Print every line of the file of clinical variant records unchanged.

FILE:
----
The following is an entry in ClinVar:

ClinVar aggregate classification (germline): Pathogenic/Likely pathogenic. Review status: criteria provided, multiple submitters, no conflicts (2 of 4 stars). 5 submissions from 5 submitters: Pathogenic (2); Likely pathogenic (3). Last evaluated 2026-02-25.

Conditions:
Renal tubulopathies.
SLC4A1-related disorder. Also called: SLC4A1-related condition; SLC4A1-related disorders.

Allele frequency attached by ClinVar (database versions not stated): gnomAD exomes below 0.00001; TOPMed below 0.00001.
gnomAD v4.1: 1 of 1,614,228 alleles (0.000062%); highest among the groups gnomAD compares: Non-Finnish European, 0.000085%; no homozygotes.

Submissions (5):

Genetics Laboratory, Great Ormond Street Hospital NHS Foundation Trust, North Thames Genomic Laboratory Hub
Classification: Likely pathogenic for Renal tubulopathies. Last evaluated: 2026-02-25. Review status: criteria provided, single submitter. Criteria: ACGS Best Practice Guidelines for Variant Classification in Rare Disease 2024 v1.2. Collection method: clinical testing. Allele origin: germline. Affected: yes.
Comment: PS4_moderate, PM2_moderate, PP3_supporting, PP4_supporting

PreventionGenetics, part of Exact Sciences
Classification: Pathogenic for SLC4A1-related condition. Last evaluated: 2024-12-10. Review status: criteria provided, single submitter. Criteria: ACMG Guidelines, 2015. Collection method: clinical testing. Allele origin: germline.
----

The following is an entry in ClinVar:

ClinVar aggregate classification (germline): Pathogenic/Likely pathogenic. Review status: criteria provided, multiple submitters, no conflicts (2 of 4 stars). 5 submissions from 5 submitters: Pathogenic (2); Likely pathogenic (3). Last evaluated 2026-02-25.

Conditions:
Renal tubulopathies.
SLC4A1-related disorder. Also called: SLC4A1-related condition; SLC4A1-related disorders.

Allele frequency attached by ClinVar (database versions not stated): gnomAD exomes below 0.00001; TOPMed below 0.00001.
gnomAD v4.1: 1 of 1,614,228 alleles (0.000062%); highest among the groups gnomAD compares: Non-Finnish European, 0.000085%; no homozygotes.

Submissions (5):

Genetics Laboratory, Great Ormond Street Hospital NHS Foundation Trust, North Thames Genomic Laboratory Hub
Classification: Likely pathogenic for Renal tubulopathies. Last evaluated: 2026-02-25. Review status: criteria provided, single submitter. Criteria: ACGS Best Practice Guidelines for Variant Classification in Rare Disease 2024 v1.2. Collection method: clinical testing. Allele origin: germline. Affected: yes.
Comment: PS4_moderate, PM2_moderate, PP3_supporting, PP4_supporting

PreventionGenetics, part of Exact Sciences
Classification: Pathogenic for SLC4A1-related condition. Last evaluated: 2024-12-10. Review status: criteria provided, single submitter. Criteria: ACMG Guidelines, 2015. Collection method: clinical testing. Allele origin: germline.